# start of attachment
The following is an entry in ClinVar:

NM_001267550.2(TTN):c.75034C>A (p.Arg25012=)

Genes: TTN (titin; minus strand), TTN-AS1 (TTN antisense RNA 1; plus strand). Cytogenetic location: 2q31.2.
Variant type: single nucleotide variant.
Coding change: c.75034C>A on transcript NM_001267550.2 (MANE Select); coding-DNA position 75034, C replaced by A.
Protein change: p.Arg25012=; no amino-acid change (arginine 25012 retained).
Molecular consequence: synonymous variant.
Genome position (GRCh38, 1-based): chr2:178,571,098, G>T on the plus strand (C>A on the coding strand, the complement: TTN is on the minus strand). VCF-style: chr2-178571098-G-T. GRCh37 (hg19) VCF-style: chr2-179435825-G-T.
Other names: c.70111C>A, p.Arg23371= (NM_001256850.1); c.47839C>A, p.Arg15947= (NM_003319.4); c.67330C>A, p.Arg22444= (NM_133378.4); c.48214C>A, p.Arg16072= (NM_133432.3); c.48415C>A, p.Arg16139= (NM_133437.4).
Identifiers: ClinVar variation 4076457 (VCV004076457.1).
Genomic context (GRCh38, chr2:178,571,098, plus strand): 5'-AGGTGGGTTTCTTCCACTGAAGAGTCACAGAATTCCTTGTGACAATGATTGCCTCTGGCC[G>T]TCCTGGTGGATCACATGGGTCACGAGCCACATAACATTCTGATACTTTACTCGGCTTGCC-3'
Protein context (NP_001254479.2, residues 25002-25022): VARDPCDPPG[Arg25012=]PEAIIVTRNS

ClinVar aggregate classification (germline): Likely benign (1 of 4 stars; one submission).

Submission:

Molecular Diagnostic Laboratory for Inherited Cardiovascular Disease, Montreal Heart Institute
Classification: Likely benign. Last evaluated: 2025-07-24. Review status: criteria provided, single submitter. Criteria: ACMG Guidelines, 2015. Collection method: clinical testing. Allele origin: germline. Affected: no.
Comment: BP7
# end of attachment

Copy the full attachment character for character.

The following is an entry in ClinVar:

NM_001267550.2(TTN):c.75034C>A (p.Arg25012=)

Genes: TTN (titin; minus strand), TTN-AS1 (TTN antisense RNA 1; plus strand). Cytogenetic location: 2q31.2.
Variant type: single nucleotide variant.
Coding change: c.75034C>A on transcript NM_001267550.2 (MANE Select); coding-DNA position 75034, C replaced by A.
Protein change: p.Arg25012=; no amino-acid change (arginine 25012 retained).
Molecular consequence: synonymous variant.
Genome position (GRCh38, 1-based): chr2:178,571,098, G>T on the plus strand (C>A on the coding strand, the complement: TTN is on the minus strand). VCF-style: chr2-178571098-G-T. GRCh37 (hg19) VCF-style: chr2-179435825-G-T.
Other names: c.70111C>A, p.Arg23371= (NM_001256850.1); c.47839C>A, p.Arg15947= (NM_003319.4); c.67330C>A, p.Arg22444= (NM_133378.4); c.48214C>A, p.Arg16072= (NM_133432.3); c.48415C>A, p.Arg16139= (NM_133437.4).
Identifiers: ClinVar variation 4076457 (VCV004076457.1).
Genomic context (GRCh38, chr2:178,571,098, plus strand): 5'-AGGTGGGTTTCTTCCACTGAAGAGTCACAGAATTCCTTGTGACAATGATTGCCTCTGGCC[G>T]TCCTGGTGGATCACATGGGTCACGAGCCACATAACATTCTGATACTTTACTCGGCTTGCC-3'
Protein context (NP_001254479.2, residues 25002-25022): VARDPCDPPG[Arg25012=]PEAIIVTRNS

ClinVar aggregate classification (germline): Likely benign (1 of 4 stars; one submission).

Submission:

Molecular Diagnostic Laboratory for Inherited Cardiovascular Disease, Montreal Heart Institute
Classification: Likely benign. Last evaluated: 2025-07-24. Review status: criteria provided, single submitter. Criteria: ACMG Guidelines, 2015. Collection method: clinical testing. Allele origin: germline. Affected: no.
Comment: BP7